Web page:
The need for water
California drought affects millions
By Laine Hendricks –
Three consecutive dry years of minimal rain and snowfall resulted this year in the most severe drought in California’s recorded history. Approximately 38 million residents depend on an intricate system of aqueducts, reservoirs, rivers and groundwater, and all are reliant on both rain and runoff from snowpack that collects in the Sierra Nevada Mountains.
In the past two months, California Gov. Jerry Brown declared the drought a statewide emergency, and federal officials pledged $170 million to support the initial effects of the dry spell.
When California experienced its last drought in 2009, officials cut back water allocations to farmers and other industries. With just 25 percent (and in some areas, less) of the normal water allocation, some farmers in the San Joaquin Valley—the primary agricultural hub for California—abandoned their crops and unemployment rates soared as high as 36 percent.
Today, the effects of minimal rain and the subsequent news of no state and federal water allocations have set many farming communities in a tailspin. Crops are going unplanted and livestock is being sold as farmers who cannot irrigate crops or water livestock are forced to downsize operations. Those who support agricultural operations—farm workers, produce packers and transporters—will be rendered jobless and displaced by impacted economies.
In Bakersfield, Corps Officers Majors Daniel and Carole Abella are already seeing the effects of the drought.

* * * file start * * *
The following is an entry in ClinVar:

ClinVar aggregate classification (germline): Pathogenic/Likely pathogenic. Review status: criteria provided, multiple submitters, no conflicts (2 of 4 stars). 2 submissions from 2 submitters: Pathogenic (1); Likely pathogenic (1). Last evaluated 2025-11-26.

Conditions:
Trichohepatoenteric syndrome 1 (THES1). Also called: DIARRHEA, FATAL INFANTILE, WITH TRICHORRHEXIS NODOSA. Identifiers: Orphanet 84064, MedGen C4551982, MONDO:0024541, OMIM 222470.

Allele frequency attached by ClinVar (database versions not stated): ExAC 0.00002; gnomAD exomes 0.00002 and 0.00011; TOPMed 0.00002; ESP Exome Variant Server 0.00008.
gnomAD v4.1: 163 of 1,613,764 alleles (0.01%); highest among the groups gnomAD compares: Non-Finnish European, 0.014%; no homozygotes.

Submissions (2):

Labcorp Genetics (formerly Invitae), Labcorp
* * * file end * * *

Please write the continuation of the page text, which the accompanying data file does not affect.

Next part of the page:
“There has been and will continue to be a loss of jobs, a loss of income for businesses within the community, and higher prices on food and services,” Carole Abella said. “Because of the lack of work, we’ve witnessed families move-in with other families, or move a further distance away from the corps, so it makes it difficult for them to attend our programs. In one case, a family moved out of state to live with relatives due to unemployment and rising costs here.”
The forecast for continued job loss comes on the heels of a recent Bureau of Labor Statistics report, ranking seven California cities among the top 10 for unemployment in the U.S. All seven are key agricultural areas of the state, with jobless rates of 11-15 percent.
The report, which reviews areas with a population of 25,000 or more, does not address the challenges faced by smaller communities. Rural agricultural towns such as Hollister, Los Banos or Arvin are coping with 40-60 percent unemployment rates, with 50-80 percent of each town’s population living in poverty.
While the agricultural industry and large farming areas have been the focus of recent national media attention, smaller communities elsewhere in California are already feeling the pinch. The water table that feeds wells and homes in Bishop, located just east of the Sierra Nevada Mountains, is unusually low as a result of minimal snow levels and water runoff from the Sierras over the past two years.
Residents with shallow wells are faced with a difficult financial decision of either drilling a deeper well at a cost of up to $25,000 or leaving their homes. City governments in some Northern California communities predicted their respective resources will run dry in three months, and are enforcing mandatory conservation practices to preserve what they can.